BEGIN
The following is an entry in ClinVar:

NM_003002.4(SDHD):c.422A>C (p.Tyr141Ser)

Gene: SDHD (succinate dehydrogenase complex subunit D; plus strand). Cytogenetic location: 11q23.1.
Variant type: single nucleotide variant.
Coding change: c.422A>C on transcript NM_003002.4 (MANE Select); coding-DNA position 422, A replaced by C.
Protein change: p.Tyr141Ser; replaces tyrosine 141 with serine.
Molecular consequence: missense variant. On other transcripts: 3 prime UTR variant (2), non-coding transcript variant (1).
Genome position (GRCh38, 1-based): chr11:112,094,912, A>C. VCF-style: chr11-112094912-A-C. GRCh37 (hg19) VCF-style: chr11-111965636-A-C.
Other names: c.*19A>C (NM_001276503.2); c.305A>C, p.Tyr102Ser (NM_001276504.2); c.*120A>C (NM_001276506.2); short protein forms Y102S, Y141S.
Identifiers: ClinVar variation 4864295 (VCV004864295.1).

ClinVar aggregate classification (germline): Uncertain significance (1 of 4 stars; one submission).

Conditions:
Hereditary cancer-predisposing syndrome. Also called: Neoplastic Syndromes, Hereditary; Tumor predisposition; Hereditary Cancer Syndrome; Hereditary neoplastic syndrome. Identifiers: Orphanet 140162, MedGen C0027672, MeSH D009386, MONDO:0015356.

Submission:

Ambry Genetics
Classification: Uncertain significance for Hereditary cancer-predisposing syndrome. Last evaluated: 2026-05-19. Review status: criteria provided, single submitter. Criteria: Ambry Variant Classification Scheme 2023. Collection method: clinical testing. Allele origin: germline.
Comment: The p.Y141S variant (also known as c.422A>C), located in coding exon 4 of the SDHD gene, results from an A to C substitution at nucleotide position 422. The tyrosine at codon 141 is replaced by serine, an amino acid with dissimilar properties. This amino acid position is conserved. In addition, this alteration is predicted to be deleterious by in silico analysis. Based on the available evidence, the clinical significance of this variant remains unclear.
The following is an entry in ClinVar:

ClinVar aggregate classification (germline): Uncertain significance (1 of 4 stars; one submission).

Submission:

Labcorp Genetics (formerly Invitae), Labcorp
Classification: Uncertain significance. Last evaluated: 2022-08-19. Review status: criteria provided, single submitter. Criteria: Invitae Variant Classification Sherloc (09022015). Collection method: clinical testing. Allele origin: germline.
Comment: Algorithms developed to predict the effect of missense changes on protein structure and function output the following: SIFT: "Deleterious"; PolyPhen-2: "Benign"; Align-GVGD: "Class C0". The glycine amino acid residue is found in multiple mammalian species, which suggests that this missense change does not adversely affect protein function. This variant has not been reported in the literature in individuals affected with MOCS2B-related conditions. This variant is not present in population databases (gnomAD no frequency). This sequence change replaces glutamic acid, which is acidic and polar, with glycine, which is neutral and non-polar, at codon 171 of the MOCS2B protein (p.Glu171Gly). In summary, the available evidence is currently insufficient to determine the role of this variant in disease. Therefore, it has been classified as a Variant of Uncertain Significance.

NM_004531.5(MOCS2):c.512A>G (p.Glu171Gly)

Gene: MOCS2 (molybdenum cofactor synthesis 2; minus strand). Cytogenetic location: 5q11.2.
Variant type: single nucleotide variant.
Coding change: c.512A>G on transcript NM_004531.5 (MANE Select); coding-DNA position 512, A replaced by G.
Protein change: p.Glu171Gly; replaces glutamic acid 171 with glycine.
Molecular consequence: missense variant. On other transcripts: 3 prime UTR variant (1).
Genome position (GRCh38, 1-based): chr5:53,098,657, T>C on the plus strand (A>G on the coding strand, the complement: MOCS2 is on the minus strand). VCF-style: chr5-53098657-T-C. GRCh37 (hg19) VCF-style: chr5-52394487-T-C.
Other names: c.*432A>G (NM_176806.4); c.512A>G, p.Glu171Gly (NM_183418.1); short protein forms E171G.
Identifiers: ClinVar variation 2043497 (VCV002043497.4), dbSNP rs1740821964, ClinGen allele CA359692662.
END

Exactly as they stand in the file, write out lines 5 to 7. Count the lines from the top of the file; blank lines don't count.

Coding change: c.422A>C on transcript NM_003002.4 (MANE Select); coding-DNA position 422, A replaced by C.
Protein change: p.Tyr141Ser; replaces tyrosine 141 with serine.
Molecular consequence: missense variant. On other transcripts: 3 prime UTR variant (2), non-coding transcript variant (1).